What about all those millions of dollars that hunting raises for conservation? That seems impressive. Well, it turns out what’s more impressive is the fact that anti hunters (16 percent of US pop) outnumber hunters (3 percent of US Pop) 3 to 1. Non consumptive wildlife viewing activities (hiking, bird watching, photography, camping, etc) bring in Billions of dollars of revenue through parking passes, park fees and so on. In fact these activities generate ten times the revenue that hunting does.
            Then there is the other small problem with the ‘conservation’ that is being done with the monies raised through sportsman’s fees. They are generally used to artificially bolster the populations of game species for hunters. This is done by the lethal removal of predators, and restoring habitats in ways that benefit these particular species, as opposed to all wildlife.
            Hunters love calling themselves the true conservationists, but not surprisingly, this self serving claim doesn’t hold much water.
            And yes I am a rancher and I working to show other ranchers that wildlife and livestock can coexist peacefully to the benefit of all. I travel to Fish and Wildlife meetings to speak out against cattlemen’s associations, farm bureaus, and the Dept of Wildlife Services etc when I feel like wildlife is getting a raw deal in order to benefit ranching interests, which is often.
            To be clear, I have nothing against hunting when it is done with some reverence and respect for nature. Few people would object to ranching or hunting if they were done with respect and some humility. Trophy hunting, killing contests and killing what you cannot eat, is the wanton waste of wildlife, and the hunting industries defense of these activities only serves to make all hunters look like a-holes.
            79 percent of the US pop neither hunts nor is anti hunting, but with ethical hunting becoming more and more of an oxymoron, the percentage of anti- hunters is sure to grow.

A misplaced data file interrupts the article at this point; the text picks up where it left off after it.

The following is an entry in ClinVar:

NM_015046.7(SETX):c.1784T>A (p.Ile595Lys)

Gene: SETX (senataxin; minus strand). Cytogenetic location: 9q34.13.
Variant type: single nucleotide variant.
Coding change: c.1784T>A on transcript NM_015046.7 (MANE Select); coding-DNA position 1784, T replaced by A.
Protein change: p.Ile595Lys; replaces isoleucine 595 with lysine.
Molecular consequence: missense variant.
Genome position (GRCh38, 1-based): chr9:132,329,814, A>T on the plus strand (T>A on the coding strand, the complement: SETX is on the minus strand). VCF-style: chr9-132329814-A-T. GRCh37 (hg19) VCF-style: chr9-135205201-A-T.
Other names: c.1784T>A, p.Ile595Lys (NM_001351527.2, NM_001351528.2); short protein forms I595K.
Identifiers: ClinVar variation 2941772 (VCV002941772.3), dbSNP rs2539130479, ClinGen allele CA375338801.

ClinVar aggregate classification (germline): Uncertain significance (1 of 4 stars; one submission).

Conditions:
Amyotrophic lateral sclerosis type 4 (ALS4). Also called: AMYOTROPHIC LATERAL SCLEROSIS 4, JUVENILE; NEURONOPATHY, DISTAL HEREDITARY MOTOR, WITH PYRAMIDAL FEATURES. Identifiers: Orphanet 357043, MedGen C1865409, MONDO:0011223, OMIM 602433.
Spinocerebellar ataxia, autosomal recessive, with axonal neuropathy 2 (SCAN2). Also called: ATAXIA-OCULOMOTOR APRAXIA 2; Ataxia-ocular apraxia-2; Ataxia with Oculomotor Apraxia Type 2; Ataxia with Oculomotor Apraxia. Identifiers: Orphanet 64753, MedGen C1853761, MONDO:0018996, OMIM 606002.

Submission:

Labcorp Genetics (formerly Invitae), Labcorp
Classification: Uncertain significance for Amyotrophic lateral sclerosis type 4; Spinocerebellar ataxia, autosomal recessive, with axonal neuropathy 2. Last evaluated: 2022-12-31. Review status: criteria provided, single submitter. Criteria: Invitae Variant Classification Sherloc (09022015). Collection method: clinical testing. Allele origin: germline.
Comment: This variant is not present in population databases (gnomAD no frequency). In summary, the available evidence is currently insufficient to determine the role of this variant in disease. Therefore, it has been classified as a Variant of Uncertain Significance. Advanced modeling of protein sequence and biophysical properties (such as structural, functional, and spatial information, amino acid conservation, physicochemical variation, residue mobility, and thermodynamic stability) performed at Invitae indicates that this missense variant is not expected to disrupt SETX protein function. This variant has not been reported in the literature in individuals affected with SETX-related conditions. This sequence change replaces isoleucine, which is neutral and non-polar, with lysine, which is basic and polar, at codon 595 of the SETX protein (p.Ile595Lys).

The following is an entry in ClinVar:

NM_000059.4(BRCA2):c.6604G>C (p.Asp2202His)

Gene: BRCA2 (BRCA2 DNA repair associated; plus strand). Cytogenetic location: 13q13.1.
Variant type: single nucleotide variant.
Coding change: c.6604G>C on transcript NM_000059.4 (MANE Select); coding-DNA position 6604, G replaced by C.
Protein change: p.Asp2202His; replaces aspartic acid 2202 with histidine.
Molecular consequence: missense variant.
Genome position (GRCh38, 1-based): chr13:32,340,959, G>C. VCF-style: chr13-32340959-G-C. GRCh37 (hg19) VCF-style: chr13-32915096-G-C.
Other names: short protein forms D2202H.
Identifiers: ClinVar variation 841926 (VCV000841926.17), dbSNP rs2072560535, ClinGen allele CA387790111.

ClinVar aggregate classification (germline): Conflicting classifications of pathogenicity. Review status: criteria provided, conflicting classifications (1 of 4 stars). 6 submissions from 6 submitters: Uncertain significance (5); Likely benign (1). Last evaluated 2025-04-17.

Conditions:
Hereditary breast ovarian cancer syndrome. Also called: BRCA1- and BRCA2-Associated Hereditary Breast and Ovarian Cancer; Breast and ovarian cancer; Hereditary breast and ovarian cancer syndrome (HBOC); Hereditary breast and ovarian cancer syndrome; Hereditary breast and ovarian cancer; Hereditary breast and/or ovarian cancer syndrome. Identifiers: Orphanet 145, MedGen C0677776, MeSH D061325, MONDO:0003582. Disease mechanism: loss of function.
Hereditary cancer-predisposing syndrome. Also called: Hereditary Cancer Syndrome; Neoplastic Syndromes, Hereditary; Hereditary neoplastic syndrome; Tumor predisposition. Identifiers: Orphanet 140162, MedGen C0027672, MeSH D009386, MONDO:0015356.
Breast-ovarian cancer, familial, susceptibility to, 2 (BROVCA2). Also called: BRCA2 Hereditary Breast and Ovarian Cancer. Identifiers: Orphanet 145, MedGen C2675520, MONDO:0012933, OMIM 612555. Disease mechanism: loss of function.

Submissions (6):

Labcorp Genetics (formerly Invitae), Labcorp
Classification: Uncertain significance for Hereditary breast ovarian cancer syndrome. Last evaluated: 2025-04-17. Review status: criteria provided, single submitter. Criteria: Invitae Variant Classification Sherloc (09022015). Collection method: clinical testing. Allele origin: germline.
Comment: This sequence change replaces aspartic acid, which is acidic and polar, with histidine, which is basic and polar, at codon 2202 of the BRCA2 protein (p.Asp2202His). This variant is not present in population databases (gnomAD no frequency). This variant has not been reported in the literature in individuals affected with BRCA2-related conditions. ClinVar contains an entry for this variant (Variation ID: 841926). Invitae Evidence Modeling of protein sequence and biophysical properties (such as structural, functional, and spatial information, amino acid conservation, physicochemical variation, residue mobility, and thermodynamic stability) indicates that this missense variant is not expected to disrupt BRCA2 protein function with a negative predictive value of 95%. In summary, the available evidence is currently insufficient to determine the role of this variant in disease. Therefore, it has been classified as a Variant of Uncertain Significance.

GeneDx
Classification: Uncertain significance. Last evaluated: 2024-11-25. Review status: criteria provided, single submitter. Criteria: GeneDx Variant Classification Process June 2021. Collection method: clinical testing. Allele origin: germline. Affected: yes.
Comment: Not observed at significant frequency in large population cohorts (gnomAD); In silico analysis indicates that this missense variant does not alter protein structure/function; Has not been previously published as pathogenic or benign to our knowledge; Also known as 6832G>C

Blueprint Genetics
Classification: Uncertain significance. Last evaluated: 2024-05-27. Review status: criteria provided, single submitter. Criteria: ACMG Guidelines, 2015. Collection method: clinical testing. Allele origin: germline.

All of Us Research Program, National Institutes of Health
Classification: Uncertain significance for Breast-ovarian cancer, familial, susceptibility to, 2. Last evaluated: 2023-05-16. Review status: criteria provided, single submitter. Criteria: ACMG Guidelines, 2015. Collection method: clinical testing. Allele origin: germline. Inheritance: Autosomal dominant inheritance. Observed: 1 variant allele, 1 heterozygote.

And finally, I didn’t confuse the Hippocratic Oath with anything. I was simply applying the philosophy to another activity.
            I thought that was pretty clear, or else I would have spelled it out.

      • altgirl35

        If they over populate it’s because your killing alphas!
        They control larger territories and have less pups if the pack is strong!
        Kitty and small dogs shouldn’t be left outside alone, and they don’t take them because they are starving, they take them because it’s easy food.

        • Steven Childs

          To altgirl35… Its clear you are one sided on this issue. Try reading my post above. Just because scientists and biologists back activist groups like Project Coyote, doesn’t mean they aren’t biased pushing an agenda.

          • altgirl35

            That’s where your WRONG science is based on facts and proof!
            Not to sell hunting permits, not to sell hunting gear, or hunting magazines or to turn a buck selling pelts

  • palominogal

    Freud long ago alluded to the fact that hunters (who are virtually all male) and those of their ilk are by and large sexually conflicted/repressed, which is why they have to “overkill” to establish and “prove” their manhood. It’s not all that b-s about ‘love of the outdoors’ and ‘love of nature’ that sends them on their wildlife demolition missions. Nope. Their manhood is suspect, they know it, and they’re deathly afraid of being “found out.”
    Right on, Sigmund!

  • BoldChapeau